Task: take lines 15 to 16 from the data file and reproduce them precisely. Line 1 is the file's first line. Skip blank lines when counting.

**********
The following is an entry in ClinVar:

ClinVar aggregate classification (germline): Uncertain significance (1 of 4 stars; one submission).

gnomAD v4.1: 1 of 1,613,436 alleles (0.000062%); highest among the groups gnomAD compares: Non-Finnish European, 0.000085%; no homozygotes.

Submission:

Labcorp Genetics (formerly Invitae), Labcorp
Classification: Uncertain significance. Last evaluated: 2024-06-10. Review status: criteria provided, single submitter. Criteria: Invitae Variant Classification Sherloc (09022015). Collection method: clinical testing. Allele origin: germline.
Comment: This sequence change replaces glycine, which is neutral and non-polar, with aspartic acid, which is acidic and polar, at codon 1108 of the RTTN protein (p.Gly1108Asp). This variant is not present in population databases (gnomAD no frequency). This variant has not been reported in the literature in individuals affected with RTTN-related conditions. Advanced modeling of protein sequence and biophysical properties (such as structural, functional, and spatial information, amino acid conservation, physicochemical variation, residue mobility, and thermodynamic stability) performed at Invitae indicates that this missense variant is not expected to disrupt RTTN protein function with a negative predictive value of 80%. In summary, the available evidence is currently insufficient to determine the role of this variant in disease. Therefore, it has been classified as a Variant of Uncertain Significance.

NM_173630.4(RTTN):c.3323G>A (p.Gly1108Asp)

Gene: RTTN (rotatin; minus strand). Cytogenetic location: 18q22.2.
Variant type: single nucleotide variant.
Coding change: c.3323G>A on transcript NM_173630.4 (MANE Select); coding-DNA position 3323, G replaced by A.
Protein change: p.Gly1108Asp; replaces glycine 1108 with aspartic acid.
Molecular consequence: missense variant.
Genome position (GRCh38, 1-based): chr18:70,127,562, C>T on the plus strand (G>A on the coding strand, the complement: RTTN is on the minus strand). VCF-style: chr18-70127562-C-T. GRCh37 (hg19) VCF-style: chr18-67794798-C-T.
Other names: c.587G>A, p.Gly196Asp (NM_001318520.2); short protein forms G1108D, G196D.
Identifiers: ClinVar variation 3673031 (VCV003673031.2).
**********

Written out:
Other names: c.587G>A, p.Gly196Asp (NM_001318520.2); short protein forms G1108D, G196D.
Identifiers: ClinVar variation 3673031 (VCV003673031.2).